all ten rats learned the seek part of the game in less than two weeks. nine of the rats in the same time period learned to hide and switch roles. reinhold’s team observed that the rats kept track of past hiding locations and, hence, became more proficient with practice. the rats also quickly developed a preference for opaque and cardboard boxes over transparent ones.
surprisingly, most of the rats in the hide part of the game showed re-hide and runaway behaviors. evidently, the rats preferred prolonging the game over getting a quick social reward. readers can watch a video clip of the re-hide and runaway part of the game here:
The rats would vocalize when they found the human but remained silent when the human found them. This vocalization was not shaped by human conditioning since the rat vocalizations were inaudible to the humans.
The rats were strategic. “Seeking strategies included systematic searches, use of visual cues, and targeting of past hiding locations. Hiding strategies included preferences for opaque enclosures, being silent when hiding, and changing hiding locations.”2
In testing neural correlations Reinhold’s team did tetrode (electrophysiological) recordings of single neurons in the medial prefrontal cortex, a brain area associated with encoding social proximity. The recordings revealed “neuronal activity specific to phases and events of hide-and-seek.”3
These hide-and-seek experiments showed that rats are capable of decision-making, navigation, and role-playing. The tests also demonstrated that rats are highly motivated to socially engage humans and, when doing so, manifest intellectual and relational capabilities beyond what occurs in the wild where they have no contact with humans.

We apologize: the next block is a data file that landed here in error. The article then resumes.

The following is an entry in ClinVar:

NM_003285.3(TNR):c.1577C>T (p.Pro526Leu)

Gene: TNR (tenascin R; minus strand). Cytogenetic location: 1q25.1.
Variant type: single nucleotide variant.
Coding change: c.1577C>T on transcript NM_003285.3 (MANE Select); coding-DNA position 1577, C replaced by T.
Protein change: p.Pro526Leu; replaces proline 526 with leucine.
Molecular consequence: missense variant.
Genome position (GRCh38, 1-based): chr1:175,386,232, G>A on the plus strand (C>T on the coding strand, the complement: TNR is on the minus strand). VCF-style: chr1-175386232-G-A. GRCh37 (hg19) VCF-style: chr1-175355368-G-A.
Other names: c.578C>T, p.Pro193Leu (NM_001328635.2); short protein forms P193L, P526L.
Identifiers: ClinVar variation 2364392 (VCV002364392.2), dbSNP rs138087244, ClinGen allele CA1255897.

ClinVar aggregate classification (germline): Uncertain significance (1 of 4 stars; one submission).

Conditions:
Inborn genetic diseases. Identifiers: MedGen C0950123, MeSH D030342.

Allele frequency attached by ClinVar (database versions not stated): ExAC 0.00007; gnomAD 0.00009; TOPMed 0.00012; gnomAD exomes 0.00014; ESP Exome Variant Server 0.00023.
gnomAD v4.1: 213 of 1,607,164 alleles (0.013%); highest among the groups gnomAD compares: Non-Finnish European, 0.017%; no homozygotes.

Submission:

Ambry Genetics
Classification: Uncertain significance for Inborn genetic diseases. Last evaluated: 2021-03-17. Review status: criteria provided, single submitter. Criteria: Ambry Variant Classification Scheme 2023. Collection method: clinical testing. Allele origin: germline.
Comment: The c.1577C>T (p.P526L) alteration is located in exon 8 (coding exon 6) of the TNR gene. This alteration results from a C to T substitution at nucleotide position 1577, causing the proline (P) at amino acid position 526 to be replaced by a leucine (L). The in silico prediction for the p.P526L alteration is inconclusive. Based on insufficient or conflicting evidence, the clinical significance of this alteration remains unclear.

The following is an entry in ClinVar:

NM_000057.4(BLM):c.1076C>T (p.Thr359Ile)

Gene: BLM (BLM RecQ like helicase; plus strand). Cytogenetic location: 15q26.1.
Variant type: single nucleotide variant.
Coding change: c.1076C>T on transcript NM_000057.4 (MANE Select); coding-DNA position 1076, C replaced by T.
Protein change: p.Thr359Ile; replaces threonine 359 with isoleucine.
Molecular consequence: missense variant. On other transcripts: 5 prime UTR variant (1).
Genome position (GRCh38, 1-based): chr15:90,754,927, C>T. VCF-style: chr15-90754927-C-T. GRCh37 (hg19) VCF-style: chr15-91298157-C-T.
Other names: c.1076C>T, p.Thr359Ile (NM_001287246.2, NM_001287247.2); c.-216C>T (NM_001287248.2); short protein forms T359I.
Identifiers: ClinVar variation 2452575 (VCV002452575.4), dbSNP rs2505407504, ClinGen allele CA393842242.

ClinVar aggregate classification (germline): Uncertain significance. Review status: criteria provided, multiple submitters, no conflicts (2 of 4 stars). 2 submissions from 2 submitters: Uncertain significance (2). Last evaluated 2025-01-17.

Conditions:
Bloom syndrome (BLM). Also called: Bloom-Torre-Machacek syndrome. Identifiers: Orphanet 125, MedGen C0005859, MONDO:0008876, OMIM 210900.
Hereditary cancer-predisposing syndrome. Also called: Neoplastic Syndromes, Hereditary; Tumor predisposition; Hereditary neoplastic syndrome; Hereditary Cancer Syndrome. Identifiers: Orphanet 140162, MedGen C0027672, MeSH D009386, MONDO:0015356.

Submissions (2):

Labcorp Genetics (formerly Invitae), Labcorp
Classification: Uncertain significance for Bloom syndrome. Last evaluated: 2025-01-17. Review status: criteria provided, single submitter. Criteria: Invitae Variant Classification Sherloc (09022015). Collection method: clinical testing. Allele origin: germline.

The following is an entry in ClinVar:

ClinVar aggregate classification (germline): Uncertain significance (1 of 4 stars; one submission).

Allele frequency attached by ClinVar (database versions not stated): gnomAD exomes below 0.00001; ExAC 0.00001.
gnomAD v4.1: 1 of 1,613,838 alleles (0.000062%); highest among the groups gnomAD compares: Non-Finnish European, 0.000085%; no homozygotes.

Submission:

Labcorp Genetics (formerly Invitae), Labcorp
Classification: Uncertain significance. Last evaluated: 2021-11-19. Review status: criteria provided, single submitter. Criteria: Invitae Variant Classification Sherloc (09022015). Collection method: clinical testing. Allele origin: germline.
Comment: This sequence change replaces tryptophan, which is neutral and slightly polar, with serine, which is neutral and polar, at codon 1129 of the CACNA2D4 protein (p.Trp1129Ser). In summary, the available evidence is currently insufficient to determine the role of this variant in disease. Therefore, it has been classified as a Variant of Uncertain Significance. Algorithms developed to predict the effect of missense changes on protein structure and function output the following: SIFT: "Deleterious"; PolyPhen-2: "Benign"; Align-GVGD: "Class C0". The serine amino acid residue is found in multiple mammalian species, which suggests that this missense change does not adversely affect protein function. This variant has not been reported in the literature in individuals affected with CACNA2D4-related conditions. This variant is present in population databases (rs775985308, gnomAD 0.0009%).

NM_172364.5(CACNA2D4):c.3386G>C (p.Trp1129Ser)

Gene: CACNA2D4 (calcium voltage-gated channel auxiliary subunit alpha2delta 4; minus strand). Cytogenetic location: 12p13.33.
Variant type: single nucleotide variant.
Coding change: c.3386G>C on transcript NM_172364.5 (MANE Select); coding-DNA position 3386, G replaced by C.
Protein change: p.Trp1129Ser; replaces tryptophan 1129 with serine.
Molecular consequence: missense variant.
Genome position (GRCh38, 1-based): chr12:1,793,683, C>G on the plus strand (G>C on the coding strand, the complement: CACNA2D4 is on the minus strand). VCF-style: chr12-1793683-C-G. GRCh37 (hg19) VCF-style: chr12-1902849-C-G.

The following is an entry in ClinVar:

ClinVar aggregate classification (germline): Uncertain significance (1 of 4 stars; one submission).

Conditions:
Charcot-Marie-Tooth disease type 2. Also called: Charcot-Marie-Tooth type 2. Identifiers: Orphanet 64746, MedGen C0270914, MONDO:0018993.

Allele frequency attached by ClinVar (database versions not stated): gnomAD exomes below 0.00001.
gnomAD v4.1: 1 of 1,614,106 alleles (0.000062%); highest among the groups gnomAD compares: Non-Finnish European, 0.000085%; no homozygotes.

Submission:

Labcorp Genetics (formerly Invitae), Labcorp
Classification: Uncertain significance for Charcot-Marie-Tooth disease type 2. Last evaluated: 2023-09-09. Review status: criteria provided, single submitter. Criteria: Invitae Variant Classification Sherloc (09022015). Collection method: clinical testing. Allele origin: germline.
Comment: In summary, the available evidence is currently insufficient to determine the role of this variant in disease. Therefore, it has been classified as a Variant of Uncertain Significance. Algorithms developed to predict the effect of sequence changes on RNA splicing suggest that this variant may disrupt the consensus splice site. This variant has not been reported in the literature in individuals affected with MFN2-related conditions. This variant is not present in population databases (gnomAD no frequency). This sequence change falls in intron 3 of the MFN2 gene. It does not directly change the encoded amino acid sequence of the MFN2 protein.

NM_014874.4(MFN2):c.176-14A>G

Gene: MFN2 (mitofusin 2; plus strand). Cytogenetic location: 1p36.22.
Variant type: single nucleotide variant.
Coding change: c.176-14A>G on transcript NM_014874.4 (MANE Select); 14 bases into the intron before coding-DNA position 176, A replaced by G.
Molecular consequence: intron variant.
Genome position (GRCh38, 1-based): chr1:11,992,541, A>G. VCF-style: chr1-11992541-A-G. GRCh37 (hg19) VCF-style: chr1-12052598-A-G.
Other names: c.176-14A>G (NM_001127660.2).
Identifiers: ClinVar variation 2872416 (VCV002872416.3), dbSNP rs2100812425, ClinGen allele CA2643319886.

The researchers did not discuss philosophical inferences of their experiments beyond suggesting that the behaviors they observed may have evolutionary implications. Their results, however, do affirm several principles found in Genesis 1, Exodus 21, and the book of Job 38–42.
The first biblical principle is that God created three different broad categories of life:
life-forms that are purely physical;
life-forms that are physical and soulish, meaning that they are endowed with mind, will, and emotions and the capability to form relationships with and to serve and please human beings;
human beings who are physical, soulish, and spiritual and endowed with the capability of forming relationships with and serving and pleasing God.
A second biblical principle is that the intellectual and relational capabilities of individuals within the second and third categories of life are much enhanced when those individuals are strongly bonded to a higher being.
Thirdly, individuals within the second and third categories of life are happiest when they are strongly bonded to a higher being.
This hierarchy of relational bonds and fulfillment displays the activity of a Creator—One who enjoys not only creating, but also seeing his creatures enjoy each other.